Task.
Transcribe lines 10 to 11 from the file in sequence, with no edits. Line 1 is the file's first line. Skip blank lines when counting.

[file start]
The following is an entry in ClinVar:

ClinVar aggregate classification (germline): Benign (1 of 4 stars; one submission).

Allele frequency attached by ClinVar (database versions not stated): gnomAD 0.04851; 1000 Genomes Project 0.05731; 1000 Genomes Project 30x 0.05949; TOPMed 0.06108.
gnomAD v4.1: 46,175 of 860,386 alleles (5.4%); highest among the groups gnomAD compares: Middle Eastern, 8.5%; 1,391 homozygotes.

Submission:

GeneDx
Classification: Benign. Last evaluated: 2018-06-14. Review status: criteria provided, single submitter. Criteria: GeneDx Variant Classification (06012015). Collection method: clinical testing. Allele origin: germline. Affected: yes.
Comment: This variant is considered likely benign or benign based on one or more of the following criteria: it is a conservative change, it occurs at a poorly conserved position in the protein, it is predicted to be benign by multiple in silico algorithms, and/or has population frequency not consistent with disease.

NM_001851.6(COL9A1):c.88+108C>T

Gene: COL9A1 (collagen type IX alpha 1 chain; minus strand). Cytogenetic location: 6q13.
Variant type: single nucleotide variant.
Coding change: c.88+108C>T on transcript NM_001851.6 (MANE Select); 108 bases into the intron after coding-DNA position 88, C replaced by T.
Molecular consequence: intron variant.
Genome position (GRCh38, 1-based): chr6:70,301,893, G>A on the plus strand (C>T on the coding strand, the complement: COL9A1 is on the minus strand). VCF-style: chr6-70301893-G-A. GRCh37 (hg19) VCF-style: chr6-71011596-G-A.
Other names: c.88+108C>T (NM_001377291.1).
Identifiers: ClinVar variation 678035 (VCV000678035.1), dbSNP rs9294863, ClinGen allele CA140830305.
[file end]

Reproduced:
Gene: COL9A1 (collagen type IX alpha 1 chain; minus strand). Cytogenetic location: 6q13.
Variant type: single nucleotide variant.